Which brings me back to Ragish. His name means “the man of song” but the slightest hint of femininity ended right there. Because besides being a Ragish, Ragish was in every way a true Rajeshwar, the Raja of good looks and masculinity. Now I have never been attracted to men though I do admire the fine looks of several movie stars, sportsmen and athletes. I found Ragish especially admirable and attractive, especially his singing, specifically Rabindra Sangeet, and one song in particular, “Eki labonye purno praano,” which translates to the English – “O Lord of all Beings / What grace and beauty /Pervades my whole body / In so glorious a spring” ( From Rabindranath Tagore’s, “Geetanjali”, Puja, Song # 539). No wonder both Rekha and Dolly would regularly swoon over him. Even Dipankar and I felt attracted to him in a Platonic way. Perhaps because of Ragish, and Rekha, Dolly and Dipankar that one evening has remained permanently etched in my memory. Dipankar had warned me that once I entered the apartment complex to be aware of the many cricket, football and badminton games and matches that were all going on at the same time on the long streets that wound up and down the apartment complex. It was so important to use up all the available acreage to construct the apartment buildings, for which there was an increasing demand, that the developers didn’t think about playgrounds. No problems. In short time the residents, even if there were playgrounds, would use up all the streets for the different matches, true to the age old tradition of Calcuttawallas. Any ways, I was able to maneuver through all the activity and arrive at Dipankar’s address without upsetting anyone.
That evening the band was off. Instead we listened to duets and solos. Rekha and Dolly were fine singers too. Dipankar sang, played the keyboard and sometimes a soft rhythm on his drum set. I had never been blessed with a singing voice or singing lessons. But over the years listening to my mother and cousins singing Rabindra Sangeet and performing Rabindra dance dramas in our home I had developed a keen appreciation for his songs and plays. The real magic that evening was in Ragish. With every song he lived up to his name, “The man of song.” I could also sense that there was a special attraction between Ragish and Rekha. They sang for each other. They sang to each other. Dolly, Dipankar and I were invisible to them or they had relegated us to the shadows. Indeed there were shadows. As so often happened in those days, people in Calcutta lived through long evenings of power shortage called load shedding. Entire neighborhoods went dark. Citizens restored to candles and kerosene hurricanes. If the breeze was silent, hand fans came out. None of this mattered to Ragish and Rekha as they sang one song after another, echoing their love and longing. The evening belonged just to the two of them. Rabindranath echoed what was in their hearts – “My heart is secured with yours my love with a musical garland.” (Bengali, Aami tomaro songey bendhechi amaro pran.)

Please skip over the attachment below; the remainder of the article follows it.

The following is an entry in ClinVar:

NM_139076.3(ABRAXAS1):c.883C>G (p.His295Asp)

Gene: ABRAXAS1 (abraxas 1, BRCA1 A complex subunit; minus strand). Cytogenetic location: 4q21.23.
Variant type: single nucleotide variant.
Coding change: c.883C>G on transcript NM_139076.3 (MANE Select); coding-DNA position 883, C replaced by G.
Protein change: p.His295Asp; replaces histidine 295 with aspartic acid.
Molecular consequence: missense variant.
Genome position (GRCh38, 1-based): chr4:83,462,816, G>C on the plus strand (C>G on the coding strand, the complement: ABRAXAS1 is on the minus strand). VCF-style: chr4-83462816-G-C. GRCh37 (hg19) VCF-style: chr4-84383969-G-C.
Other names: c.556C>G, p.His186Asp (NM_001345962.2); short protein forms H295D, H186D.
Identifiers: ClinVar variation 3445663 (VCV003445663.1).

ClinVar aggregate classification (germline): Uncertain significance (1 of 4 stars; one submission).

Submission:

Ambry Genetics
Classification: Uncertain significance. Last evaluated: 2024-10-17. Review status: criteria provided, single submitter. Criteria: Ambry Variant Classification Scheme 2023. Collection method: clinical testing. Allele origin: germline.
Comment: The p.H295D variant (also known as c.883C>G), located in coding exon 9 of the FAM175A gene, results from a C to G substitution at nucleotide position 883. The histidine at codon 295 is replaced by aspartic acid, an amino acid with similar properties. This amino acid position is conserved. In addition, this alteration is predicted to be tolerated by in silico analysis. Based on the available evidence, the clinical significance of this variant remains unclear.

I too was not above falling in love with a Rekha myself that evening. The songs were too heady and the jui flowers she adorned her hair with cast their own spell. Fortunately, Rekha was all eyes and ears for Ragish only. When night approached, I made my excuses and headed back to my dorm. The power came back and street lights came on. Several badminton enthusiasts began to set up their gear for a night time game. I avoided them deftly, made my way out of the development and headed for the bus stand to catch my return ride to Park Street. A few strains from a favorite Rabindra Sangeet filled my heart and soul –
“Oh, how you sing
All I can do is hear in awe
Your melodious glow pervades the world
I cannot say why my heart cries out.”
(Bengali – Tumi kemon korey gaan koro he guni, Geetabitan, Puja, #4)